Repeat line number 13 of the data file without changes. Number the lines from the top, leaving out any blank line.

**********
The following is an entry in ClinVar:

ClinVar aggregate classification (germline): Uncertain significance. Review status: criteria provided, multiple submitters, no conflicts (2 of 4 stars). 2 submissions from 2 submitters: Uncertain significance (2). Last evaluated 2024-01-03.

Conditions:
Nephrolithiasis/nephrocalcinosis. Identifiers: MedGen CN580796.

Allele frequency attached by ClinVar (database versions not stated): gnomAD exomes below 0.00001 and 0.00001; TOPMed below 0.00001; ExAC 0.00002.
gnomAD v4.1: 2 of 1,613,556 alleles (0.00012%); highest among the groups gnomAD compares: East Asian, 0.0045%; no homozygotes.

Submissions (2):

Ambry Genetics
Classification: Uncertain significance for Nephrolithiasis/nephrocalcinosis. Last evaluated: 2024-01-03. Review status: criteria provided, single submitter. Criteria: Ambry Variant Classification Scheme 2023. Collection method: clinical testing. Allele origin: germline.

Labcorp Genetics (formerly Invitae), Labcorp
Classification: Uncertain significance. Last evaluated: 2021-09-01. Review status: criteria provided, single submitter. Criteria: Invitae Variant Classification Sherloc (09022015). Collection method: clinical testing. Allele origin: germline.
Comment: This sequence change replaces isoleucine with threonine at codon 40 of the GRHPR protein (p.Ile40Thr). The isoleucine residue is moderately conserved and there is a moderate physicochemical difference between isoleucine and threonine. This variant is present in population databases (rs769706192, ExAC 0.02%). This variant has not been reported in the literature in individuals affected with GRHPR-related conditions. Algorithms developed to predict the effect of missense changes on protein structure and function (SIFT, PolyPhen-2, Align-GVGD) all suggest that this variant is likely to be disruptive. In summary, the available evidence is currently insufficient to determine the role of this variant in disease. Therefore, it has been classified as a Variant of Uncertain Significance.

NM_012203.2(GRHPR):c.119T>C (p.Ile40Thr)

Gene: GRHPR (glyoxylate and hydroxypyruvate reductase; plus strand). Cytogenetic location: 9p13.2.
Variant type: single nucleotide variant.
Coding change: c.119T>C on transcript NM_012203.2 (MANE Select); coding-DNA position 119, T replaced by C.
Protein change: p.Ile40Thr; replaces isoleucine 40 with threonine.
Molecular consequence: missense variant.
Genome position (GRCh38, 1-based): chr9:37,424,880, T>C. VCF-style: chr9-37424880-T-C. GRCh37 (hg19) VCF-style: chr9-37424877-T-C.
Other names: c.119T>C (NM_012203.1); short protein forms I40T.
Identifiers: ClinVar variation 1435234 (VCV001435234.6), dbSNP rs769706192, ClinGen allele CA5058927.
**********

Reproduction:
NM_012203.2(GRHPR):c.119T>C (p.Ile40Thr)